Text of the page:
By Michael Chu
I was walking to the gym on Sunday night near Halligan when a strong gust of wind blew and carried me along the ice.
A snowy night—
Slid on ice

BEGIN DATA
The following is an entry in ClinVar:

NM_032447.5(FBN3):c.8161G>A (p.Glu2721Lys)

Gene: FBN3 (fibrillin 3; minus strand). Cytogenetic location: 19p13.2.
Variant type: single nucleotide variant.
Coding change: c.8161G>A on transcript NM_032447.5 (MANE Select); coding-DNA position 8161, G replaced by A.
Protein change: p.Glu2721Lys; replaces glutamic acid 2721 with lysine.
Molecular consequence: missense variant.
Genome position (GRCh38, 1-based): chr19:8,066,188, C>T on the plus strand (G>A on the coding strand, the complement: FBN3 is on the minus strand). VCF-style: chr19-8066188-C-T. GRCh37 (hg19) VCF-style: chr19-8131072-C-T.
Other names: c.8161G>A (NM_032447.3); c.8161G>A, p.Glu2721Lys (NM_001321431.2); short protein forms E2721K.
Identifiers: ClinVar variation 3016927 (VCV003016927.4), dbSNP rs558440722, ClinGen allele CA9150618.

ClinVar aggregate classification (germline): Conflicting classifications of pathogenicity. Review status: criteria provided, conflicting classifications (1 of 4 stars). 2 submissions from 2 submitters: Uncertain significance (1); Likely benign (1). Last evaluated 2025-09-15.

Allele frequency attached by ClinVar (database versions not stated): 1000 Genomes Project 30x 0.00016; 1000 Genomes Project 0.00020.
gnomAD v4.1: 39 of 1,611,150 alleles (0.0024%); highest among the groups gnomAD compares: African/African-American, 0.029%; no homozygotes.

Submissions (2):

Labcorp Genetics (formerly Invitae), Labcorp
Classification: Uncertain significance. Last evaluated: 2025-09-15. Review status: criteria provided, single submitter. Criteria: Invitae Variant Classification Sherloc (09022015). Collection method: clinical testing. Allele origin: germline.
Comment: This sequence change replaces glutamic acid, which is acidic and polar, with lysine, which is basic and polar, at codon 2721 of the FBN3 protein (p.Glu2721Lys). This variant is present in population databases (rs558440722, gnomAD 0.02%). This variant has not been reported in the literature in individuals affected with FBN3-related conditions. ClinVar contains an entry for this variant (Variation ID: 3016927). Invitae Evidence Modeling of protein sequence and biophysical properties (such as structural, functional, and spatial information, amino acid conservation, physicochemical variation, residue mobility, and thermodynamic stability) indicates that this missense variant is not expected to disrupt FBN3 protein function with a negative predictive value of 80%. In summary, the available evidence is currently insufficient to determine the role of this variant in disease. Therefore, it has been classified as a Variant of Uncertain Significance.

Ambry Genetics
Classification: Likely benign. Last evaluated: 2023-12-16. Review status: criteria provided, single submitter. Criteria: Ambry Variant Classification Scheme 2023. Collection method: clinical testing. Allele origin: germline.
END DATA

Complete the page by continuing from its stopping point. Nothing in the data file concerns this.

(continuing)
Nothingness is everything, and everything is nothing (Lecture 2/11). I was at first clueless about Buddhists valuing nothingness because nothingness had a negative connotation to me. Nothingness meant void to me. However, it made more sense to me as nothingness is explained as “the nonlimitation and nondefinition of the infinite” (Merton 85). I can see why this idea became popular because embracing such boundlessness and ambiguity eliminates separation between objects and allows everything to be connected. This connection is also seen in the play Atsumori when the priest and the ghost of Atsumori alternate saying, “We heard the singing…””Songs and ballads…””Many voices” “Singing to one measure” (Zeami 65). The border between the two breaks down and expresses nothingness. If only everyone valued the concept of nothingness, it would be easier to connect with strangers because people would not initially put up a border when meeting someone new. Nothingness also lets everything into your mind because “a possession of something will keep all other somethings from coming in” (Merton 109). I realize that because I always hang out with certain friends, I have made it harder for me to connect with others. Perhaps getting out of the comfort zone and embracing the boundlessness of friendship will help me connect with more people. I am starting to appreciate the profoundness of nothingness. If I do ever get to go to Japan one day, I shall test my appreciation of nothingness by going to a Noh theater and see if I would be captivated by an accomplished actor when he is motionless (Inouye 68).